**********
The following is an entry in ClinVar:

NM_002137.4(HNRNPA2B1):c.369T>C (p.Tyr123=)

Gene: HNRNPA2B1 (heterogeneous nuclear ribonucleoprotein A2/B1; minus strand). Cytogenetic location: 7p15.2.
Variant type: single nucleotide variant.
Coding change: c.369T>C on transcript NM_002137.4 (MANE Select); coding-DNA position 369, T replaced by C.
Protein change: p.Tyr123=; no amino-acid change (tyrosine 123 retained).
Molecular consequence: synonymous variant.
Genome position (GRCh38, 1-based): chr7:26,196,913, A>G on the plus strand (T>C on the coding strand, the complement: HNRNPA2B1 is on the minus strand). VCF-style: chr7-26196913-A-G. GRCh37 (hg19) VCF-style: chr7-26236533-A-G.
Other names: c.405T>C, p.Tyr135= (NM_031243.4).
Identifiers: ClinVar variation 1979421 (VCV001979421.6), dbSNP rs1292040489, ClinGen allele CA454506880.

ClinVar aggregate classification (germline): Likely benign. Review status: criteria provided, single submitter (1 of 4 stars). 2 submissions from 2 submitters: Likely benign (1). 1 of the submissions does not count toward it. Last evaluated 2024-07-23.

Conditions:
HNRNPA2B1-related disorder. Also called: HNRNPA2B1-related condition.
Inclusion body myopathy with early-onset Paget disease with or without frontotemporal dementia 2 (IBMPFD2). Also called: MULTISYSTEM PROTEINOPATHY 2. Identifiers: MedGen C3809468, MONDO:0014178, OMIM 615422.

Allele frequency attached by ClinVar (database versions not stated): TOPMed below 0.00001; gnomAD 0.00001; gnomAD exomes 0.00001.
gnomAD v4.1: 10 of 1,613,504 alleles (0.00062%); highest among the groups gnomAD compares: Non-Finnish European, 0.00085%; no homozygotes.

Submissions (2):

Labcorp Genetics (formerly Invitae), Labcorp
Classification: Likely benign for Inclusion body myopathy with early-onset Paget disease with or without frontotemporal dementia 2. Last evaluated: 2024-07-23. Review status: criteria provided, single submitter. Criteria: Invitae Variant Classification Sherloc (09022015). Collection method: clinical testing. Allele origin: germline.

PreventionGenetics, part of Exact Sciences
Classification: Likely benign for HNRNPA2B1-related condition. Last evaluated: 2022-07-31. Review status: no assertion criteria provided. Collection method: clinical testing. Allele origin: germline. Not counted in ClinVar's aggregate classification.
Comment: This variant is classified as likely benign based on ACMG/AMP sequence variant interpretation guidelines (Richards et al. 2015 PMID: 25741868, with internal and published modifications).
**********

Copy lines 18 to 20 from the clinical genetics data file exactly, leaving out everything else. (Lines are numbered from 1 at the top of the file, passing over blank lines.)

Labcorp Genetics (formerly Invitae), Labcorp
Classification: Likely benign for Inclusion body myopathy with early-onset Paget disease with or without frontotemporal dementia 2. Last evaluated: 2024-07-23. Review status: criteria provided, single submitter. Criteria: Invitae Variant Classification Sherloc (09022015). Collection method: clinical testing. Allele origin: germline.

PreventionGenetics, part of Exact Sciences